Delhi Schools Closed: Fear of Smog Escalates!
Deputy Chief Minister of Delhi, Mr. Manesh Sisodiya has announced mandatory closure of all Delhi schools in wake of worsening air pollution in the city. This announcement comes a day after Junior Delhi Schools in the city were advised to remain shut. Delhi has been enveloped by a deadly smog and the breathing quality of air is no less than that of a Gas Chamber.
Sisodiya announced on his Twitter, “Due to the deteriorating air quality in Delhi, the health of children cannot be compromised. We have ordered the closure of all the schools in Delhi until Sunday”
Doctors in the national capital have declared a public health emergency as the air pollution has quickly escalated to 30 times the World Health Organization’s permissible level in the past couple of days. The concentration levels of PM 2.5 -which is a measure of microscopic particles in air- was recorded to be at a whopping 700 units.
Pedestrians and Bikers were seen covering their faces with masks and handkerchiefs while battling through the thick, dense, gray smog that has shadowed Delhi under its cover.
Mr. Sisodiya, while addressing the people was quoted saying, “I would request people to avoid morning walks. The situation is close to a severe crisis” He guaranteed that “The situation will be reviewed on an hourly basis if necessary.”
The Delhi Government has put out health advisories for the children and elderly and urged all to refrain from outdoor activities. Indian Medical Association has already declared a public health emergency and is urging the authorities to tackle this issue at the earnest.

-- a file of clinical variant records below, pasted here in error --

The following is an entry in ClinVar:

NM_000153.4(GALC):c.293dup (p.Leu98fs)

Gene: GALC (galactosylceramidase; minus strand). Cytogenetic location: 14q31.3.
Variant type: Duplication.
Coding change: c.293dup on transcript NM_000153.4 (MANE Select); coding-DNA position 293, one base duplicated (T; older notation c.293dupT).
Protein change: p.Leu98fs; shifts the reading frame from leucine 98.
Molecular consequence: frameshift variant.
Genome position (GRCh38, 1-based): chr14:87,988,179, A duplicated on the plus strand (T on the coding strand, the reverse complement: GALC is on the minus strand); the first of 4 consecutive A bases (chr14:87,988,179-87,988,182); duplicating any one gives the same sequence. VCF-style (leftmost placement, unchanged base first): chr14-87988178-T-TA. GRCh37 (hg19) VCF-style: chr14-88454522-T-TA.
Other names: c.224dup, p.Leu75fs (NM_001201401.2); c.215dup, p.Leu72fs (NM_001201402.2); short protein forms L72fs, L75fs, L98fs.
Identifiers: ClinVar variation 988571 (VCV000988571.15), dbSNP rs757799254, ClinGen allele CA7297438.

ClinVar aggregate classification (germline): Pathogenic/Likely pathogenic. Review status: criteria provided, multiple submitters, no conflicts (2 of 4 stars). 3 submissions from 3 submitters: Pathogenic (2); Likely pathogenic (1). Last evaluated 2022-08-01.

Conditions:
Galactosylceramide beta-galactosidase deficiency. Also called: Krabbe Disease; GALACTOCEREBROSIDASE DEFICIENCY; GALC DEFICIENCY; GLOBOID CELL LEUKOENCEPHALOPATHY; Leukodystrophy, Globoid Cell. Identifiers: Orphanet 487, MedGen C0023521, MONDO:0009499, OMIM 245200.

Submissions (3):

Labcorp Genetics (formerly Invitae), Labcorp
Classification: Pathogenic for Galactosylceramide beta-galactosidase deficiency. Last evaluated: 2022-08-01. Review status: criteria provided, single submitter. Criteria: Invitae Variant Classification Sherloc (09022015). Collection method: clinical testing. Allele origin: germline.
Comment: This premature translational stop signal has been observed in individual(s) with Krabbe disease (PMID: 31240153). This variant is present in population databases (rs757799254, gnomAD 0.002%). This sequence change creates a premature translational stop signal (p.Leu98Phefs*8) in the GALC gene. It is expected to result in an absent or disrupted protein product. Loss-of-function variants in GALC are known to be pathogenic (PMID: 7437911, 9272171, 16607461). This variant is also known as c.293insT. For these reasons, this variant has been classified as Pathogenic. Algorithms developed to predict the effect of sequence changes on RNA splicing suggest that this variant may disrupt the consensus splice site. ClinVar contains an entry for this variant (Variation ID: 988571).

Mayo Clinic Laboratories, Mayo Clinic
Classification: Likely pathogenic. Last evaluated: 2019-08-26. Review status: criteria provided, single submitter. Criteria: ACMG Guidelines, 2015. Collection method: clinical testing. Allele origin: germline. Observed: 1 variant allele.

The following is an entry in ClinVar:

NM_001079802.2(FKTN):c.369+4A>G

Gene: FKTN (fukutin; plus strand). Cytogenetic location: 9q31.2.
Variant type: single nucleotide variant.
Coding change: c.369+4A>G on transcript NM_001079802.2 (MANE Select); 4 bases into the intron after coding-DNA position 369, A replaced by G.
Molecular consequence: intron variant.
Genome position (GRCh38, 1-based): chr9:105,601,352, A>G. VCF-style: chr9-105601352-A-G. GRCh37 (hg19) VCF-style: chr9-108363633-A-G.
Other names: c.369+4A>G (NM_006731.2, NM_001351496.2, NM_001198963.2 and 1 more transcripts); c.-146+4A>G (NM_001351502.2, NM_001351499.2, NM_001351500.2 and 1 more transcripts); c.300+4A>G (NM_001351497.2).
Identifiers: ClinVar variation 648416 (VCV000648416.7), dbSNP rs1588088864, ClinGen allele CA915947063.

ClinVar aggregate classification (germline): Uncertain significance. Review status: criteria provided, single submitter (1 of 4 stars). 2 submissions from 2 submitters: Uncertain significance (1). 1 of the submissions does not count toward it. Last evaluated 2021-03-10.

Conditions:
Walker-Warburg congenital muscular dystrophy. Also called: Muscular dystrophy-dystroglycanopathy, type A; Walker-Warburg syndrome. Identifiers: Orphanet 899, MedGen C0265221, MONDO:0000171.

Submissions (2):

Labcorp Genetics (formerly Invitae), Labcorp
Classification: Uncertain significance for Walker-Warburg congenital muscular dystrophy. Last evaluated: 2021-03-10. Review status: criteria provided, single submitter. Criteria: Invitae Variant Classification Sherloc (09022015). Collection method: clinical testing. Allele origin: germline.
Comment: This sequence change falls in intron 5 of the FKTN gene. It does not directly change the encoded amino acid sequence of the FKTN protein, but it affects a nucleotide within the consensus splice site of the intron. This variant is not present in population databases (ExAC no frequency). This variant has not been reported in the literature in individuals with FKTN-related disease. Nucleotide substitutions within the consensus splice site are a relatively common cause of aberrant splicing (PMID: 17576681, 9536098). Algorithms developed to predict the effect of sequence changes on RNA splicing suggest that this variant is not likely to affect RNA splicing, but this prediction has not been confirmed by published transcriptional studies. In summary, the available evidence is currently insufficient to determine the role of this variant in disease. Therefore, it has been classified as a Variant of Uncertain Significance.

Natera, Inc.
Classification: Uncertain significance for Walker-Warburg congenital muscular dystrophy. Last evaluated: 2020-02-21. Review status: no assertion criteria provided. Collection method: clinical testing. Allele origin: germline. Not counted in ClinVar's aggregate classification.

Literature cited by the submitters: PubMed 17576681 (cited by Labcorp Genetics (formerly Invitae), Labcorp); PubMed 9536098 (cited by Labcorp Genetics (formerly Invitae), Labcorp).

Emergency measures such as -increasing the parking fees fourfold and -promoting the use of Metro by reducing the fares have been recommended by a Supreme Court appointed Panel with a hope to curb this problem.
It has been observed in previous years that ahead of the onset of winter, Delhi’s air quality typically worsens as cooler air traps pollutants near the ground, preventing them from dispersing into the atmosphere, a phenomenon known as ‘Inversion’. High levels of moisture in the air and a lack of wind lead to emissions being trapped in the environment, says the Central Pollution Control Board.
Although a ban on firecrackers was previously imposed in anticipation of this pollution, many managed to find its way out. The smoke from the firecrackers, in addition to emissions from diesel engines, coal-fired power plants and industries have generated a toxic mix of pollutants worsening Delhi’s air quality by the day. Despite an official ban, the post harvest season is a witness to the farmers burning crop residues in the neighboring states. This just adds fuel to the fire and adds a sizeable contribution to the air pollution.
Residents of Delhi can only hope to be better equipped to combat this worsening problem in the coming years. Meanwhile, children are thrilled to receive an unexpected holiday!